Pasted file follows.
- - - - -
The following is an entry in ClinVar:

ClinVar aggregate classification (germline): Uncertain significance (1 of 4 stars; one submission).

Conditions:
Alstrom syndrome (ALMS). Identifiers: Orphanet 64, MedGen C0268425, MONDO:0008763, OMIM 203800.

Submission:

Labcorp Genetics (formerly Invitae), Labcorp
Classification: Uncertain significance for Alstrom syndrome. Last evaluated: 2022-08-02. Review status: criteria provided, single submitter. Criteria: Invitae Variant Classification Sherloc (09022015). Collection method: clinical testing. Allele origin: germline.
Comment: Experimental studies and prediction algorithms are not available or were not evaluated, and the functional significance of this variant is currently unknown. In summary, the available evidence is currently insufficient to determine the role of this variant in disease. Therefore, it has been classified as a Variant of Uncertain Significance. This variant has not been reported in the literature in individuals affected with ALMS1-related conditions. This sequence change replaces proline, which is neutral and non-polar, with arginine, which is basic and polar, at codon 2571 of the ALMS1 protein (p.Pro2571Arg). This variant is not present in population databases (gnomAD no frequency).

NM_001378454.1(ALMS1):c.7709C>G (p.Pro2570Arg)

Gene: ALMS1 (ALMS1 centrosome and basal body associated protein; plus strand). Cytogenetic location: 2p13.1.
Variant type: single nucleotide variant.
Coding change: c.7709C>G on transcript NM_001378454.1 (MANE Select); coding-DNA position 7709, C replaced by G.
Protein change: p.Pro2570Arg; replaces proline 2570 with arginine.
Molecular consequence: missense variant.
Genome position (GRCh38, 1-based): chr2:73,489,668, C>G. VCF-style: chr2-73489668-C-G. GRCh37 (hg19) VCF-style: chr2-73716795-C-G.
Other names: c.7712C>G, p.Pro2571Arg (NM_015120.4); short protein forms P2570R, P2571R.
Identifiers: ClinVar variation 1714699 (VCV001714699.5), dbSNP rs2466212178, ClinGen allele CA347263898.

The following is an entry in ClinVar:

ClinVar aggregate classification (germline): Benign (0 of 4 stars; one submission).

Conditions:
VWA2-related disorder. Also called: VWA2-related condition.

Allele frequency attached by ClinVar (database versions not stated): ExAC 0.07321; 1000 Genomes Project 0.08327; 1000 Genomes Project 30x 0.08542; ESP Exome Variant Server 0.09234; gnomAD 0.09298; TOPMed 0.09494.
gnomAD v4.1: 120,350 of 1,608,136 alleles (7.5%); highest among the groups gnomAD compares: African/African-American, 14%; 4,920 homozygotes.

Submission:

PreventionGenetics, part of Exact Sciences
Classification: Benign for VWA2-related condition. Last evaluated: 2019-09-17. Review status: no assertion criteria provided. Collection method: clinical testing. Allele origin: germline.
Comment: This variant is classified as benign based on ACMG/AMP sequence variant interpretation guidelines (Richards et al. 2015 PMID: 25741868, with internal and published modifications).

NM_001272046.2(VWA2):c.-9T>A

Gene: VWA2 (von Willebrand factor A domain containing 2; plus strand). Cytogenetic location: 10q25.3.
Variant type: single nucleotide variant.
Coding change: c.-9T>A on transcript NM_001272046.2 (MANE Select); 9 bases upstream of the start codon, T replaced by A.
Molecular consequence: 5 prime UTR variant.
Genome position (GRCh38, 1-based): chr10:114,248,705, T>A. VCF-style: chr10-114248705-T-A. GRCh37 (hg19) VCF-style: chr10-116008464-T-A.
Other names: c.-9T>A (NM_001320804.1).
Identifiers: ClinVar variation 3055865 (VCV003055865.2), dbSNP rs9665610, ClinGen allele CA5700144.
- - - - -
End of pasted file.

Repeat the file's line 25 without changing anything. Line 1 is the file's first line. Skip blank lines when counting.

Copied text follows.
PreventionGenetics, part of Exact Sciences